Edinburgh Castle three new languages
7 October 2008
Souvenir guides translated into Russian, Chinese and Gaelic
Gaelic speakers and visitors from Russia and China can now read all about Edinburgh Castle in their own languages.
The new translations of the castle’s official souvenir guide are going on sale in response to changes in the tourism market.
China and Russia are among the developing markets where economic expansion means that increasing numbers of people are taking holidays in overseas destinations like Scotland.
The Gaelic version recognises the importance of the language as part of Scotland’s contemporary culture and ancient heritage.
Natasha Troitino, Historic Scotland retail central sales co-ordinator, said: “We hope the new translations will be popular with visitors.
“The tourism market is constantly changing and we are always trying to adapt to ensure our visitors enjoy the warmest possible welcome.
“We are seeing a growing number of visitors from China and Russia and felt the time was right to provide castle guides to cater for them.
“At the same time we wanted to cater for Gaelic speakers as they are such an important part of the community in Scotland.”
The souvenir guides are now available in a total of nine languages – the others being English, German, French, Italian, Japanese and Spanish.
Notes for Editors
- The three-tier pricing structure for Edinburgh Castle admission prices, introduced for 2008-09, provides cheaper off-season rates. Prices are as follows:
- Peak season (June – September) : adult £12.00, concession £9.50, child £6.00
- Standard season (October and March – May) : adult £11.00, concession £9.00, child £5.50.
- Off-Peak season (November- February): adult £10.00, concession £7.00, child £5.00.
- The castle sells around 60,000 souvenir guides a year of which some 10,000 are in foreign languages.
- Edinburgh Castle’s website is at www.edinburghcastle.gov.uk. The online ticket purchasing facility is featured in the website’s ‘Plan Your Visit’ section.
- Edinburgh Castle is one of 345 heritage properties and sites from the Highlands and Islands to the Borders, in the care of Historic Scotland. Ranging from prehistoric dwellings to medieval castles, and from cathedrals to industrial buildings, these include some of the leading tourism attractions in the country. In addition to Edinburgh Castle, some of the most popular are Stirling and Urquhart Castles, Skara Brae, and the Border Abbeys. (For further details visit: www.historic-scotland.gov.uk/places) Historic Scotland’s Mission is to safeguard Scotland’s historic environment and to promote its understanding and enjoyment.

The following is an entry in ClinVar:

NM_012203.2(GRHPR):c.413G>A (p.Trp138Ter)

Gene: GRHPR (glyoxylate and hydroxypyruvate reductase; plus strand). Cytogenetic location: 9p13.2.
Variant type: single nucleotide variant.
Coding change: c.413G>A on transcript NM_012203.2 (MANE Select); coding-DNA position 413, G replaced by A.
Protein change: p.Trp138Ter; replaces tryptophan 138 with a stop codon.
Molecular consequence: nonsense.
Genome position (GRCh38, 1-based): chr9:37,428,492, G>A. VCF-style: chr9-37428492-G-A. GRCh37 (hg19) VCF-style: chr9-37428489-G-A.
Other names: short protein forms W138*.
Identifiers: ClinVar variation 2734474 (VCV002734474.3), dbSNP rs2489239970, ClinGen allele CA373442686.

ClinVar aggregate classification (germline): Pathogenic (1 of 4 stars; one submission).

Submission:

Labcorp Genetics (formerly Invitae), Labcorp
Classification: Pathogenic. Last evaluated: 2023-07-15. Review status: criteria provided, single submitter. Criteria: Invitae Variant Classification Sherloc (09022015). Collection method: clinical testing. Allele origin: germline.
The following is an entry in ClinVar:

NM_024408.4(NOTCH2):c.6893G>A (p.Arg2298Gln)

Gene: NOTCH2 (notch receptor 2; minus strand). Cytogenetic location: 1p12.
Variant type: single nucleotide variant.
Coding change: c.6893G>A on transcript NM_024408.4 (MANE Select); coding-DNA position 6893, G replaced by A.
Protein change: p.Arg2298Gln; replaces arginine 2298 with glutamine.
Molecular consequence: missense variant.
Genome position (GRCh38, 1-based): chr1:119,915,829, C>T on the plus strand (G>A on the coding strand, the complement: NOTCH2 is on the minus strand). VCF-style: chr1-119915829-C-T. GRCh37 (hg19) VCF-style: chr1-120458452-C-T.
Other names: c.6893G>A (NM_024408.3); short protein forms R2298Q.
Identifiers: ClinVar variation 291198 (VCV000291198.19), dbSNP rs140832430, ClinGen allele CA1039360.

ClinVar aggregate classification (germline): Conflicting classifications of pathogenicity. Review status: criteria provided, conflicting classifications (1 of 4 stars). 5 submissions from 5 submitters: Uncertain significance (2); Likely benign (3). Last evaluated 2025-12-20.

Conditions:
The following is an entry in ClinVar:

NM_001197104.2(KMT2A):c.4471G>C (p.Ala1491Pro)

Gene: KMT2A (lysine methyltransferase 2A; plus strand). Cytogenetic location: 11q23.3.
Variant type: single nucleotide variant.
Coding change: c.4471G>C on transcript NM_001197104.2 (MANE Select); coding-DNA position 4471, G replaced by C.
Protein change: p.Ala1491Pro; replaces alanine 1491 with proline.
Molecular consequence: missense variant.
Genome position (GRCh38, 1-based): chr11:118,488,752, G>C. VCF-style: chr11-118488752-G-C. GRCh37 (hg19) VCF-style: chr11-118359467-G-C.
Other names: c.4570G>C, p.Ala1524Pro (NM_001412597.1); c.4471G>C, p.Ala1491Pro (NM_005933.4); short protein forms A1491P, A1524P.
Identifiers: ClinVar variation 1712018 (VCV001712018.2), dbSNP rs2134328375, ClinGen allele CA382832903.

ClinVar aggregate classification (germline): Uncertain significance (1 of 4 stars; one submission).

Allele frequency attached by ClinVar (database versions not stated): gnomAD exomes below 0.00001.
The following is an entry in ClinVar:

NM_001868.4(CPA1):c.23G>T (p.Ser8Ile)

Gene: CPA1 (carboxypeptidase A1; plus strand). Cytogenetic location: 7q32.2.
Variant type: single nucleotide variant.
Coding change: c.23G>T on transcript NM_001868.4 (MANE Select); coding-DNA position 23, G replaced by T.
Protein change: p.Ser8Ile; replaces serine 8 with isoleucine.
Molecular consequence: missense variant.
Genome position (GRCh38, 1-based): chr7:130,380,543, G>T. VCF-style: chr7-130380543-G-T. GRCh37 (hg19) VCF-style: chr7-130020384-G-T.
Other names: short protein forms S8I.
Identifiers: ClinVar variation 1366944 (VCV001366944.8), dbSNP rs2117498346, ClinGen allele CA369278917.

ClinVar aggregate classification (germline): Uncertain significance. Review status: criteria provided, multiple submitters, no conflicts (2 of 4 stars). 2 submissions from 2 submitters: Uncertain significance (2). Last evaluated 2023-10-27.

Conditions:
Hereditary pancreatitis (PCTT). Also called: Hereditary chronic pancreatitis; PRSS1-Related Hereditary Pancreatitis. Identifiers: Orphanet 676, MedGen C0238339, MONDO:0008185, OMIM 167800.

- Edinburgh Castle, built on the 340 million-year-old remains of an extinct volcano, dominates the Scottish capital city’s skyline just as it has dominated Scotland’s history. The ‘stronghold of Eidyn’ was first recorded before 600AD and by the Middle Ages, it had become a mighty fortification and the favoured royal residence of Scotland’s kings and queens. Many defining moments of Scottish history have taken place there. In 1140, the castle became the first recorded meeting place of the assembly we now know as the Scottish Parliament. In 1566, it was the birthplace of the only child of Mary Queen of Scots; a son who grew up to unite the crowns of Scotland and England. And in 1689, it endured its last full siege when the garrison became the last defenders of the Stewart king James VII and II.
- The castle’s top attractions are:
- The Honours of Scotland – the nation’s crown jewels.
- The Stone of Destiny – the coronation stone of the ancient kings of Scots.
- The Great Hall, Laich Hall, King’s Dining Room and St Margaret’s Chapel some of the remarkable medieval rooms and buildings where kings, queens and great nobles wined, dined and worshipped.
- The Prisons of War Experience – thousands of military prisoners were held in the castle over the centuries. There is now a major recreation of what it was like at the end of the 18th century.
- National War Memorial - an impressive building commemorating those who have died in conflict from World War I onwards. There are also three military museums at the castle.
- Mons Meg – a huge medieval siege gun that fired stones weighing 150kg (330lbs) for 3.2km (two miles).
- The One O’clock Gun – fired daily, except the Sabbath and certain holidays, as a time signal.
- The Dog Cemetery – the last resting place of regimental mascots and the faithful friends of many officers.